David Lee, Klay Thompson talk about getting Warriors back on track after the All-Star break

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HOUSTON — For the Golden State Warriors, the All-Star break couldn’t have come at a better time. And at least two of the team’s key players are confident the team will get back on track once the regular season resumes on Tuesday.

The Warriors entered the break on a five-game losing streak, a rough end to the first half of the season that was more successful than even their players envisioned when the year began.

Even after the recent string of losses, Golden State is still firmly in place in the Western Conference playoff picture. Veteran big man David Lee, who was the first player to represent the Warriors in the All-Star game since 1997, is keeping it all in perspective.

“Every team goes through that throughout the course of the season,” Lee said. “The key is to fix it sooner rather than later and get back to the way we’re capable of playing. It’s not like we were just shooting 70 percent from the field or something, we know that we’ve been playing consistent basketball all season long.

“We just had a little dip, and I think we had 10 games in 14 days, a lot of them on the road. I think this break’s come at the perfect time, and we’ll regroup and get our enthusiasm up and be ready to go.”

Klay Thompson, who participated in All-Star weekend’s Rising Stars Challenge game that includes the league’s top rookies and sophomores, said the team needs to get back to doing what it does best in order to turn things around.

“I would say we haven’t been playing Golden State Warriors basketball,” Thompson said. “It’s real disappointing going into the All-Star break on a five-game slide, and it won’t be any easier coming out because we’ve got to go to Utah, which is one of the toughest places to play. Then we take a tough road trip back East.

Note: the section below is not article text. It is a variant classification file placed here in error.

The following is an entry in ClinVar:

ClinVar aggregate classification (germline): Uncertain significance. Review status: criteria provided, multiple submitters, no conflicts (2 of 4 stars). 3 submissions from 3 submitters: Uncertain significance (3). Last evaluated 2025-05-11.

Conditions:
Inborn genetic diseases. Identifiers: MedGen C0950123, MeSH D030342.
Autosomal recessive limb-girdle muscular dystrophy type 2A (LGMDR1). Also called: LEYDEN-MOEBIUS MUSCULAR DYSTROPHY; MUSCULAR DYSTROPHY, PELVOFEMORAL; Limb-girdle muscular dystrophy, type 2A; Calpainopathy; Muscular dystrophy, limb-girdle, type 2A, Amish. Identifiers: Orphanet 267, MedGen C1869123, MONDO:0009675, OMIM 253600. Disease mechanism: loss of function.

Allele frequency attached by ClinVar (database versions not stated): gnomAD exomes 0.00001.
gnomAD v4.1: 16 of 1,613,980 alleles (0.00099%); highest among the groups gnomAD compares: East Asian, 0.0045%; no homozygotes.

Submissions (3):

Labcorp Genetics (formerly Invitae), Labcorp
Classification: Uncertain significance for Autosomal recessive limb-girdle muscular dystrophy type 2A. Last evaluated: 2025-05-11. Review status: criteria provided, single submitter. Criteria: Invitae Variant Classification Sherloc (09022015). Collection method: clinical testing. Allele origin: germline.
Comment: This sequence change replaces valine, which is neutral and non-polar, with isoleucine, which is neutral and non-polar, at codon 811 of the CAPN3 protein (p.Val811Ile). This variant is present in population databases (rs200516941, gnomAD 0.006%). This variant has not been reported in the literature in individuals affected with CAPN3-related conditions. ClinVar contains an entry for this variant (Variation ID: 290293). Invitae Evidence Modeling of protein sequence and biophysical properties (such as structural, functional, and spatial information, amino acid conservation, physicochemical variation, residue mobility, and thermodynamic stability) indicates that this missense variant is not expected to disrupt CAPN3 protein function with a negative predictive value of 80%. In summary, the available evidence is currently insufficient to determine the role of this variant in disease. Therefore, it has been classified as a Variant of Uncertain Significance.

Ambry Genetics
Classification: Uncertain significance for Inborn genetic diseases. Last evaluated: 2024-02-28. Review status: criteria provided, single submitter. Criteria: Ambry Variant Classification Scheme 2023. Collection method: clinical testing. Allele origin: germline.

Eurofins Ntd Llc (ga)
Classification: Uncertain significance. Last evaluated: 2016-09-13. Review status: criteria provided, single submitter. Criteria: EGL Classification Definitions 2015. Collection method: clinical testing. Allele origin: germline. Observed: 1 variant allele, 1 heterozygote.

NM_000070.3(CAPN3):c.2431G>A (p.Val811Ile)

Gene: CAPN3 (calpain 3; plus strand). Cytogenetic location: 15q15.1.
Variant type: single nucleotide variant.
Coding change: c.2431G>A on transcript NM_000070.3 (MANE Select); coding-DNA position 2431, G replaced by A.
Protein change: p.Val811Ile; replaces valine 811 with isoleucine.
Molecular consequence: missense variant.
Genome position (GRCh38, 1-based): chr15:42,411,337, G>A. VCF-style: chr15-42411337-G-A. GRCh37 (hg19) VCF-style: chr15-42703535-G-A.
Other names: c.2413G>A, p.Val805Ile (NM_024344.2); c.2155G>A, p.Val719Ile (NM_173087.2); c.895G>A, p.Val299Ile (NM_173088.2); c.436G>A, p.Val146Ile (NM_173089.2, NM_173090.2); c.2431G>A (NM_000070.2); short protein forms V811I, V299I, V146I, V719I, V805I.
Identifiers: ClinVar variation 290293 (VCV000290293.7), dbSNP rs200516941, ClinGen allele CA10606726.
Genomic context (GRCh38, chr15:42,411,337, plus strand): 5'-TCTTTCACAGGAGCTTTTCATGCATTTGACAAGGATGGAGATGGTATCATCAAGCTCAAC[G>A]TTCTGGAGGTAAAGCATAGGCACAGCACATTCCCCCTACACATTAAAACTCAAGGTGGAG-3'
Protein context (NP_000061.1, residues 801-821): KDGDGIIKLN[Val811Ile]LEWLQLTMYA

“We’ve just got to get back to playing with that confidence, that swagger we had before we started losing a little bit,” he continued. “If we do that, it doesn’t matter who we play. As long as we do that, we’ll always be successful.”

Warriors head coach Mark Jackson has command of the locker room, and both Lee and Thompson said that his leadership has been important in keeping the team together during its recent slide.

“He’s been the most positive one,” Lee said of his coach. “After that last loss we were kind of down in the locker room afterwards, and he said for us to keep our heads up, that he’s very excited about the team. The truth of the matter is if you were to tell me we were going to be 30-22 at the All-Star break, all of us would have taken that. So overall, we’ve got to look at what we’ve done throughout the whole season.”

“Mark’s been a great leader,” said Thompson. “He’s a natural leader as a [former] point guard, and he’s really led this team this year. His confidence in us has really made us unselfish and has helped us on the court. And when it comes to that confidence, you go out and play freely, and it’s been a lot of fun.”

Golden State currently sits at sixth place in the Western Conference standings, but as the second half of the season gets started, there are bigger goals in place as the team looks to get right, and get back to playing the brand of basketball that was successful to start the year, and exciting to watch.

“We’re right there with Denver and Memphis fighting for that fourth spot,” Thompson said. “I think we can get there. We’ve got 16 of our last 22 games at home, so we’ve got to protect home court. If we do that, I think we’ll be great.”

Kevin Durant: Liking anti-Russell Westbrook Instagram comment was ‘total accident’

AP Photo/Sue Ogrocki
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Kevin Durant liked an Instagram comment critical of Russell Westbrook.

Here we go again?

Royce Young of ESPN:

I’m not inside Durant’s mind. He could be lying to cover another burner Instagram snafu.

But I tend to believe him. It’s easy enough to accidentally click like, and the greater context is on his side.

Durant has always tried to downplay a feud with Westbrook. Even at the personal rivalry’s peak, Durant just seemed as if he wanted Westbrook to like him. So, it’s nearly impossible to believe Durant – even for a button-pushing moment – wanted to publicly slight Westbrook.

But maybe Durant wanted quiresultan or some other alter-ego to do so? Maybe, as beaten down as he looked by the controversy over those deleted tweets last summer, Durant didn’t learn his lesson and still uses burner accounts. I certainly wouldn’t rule that out.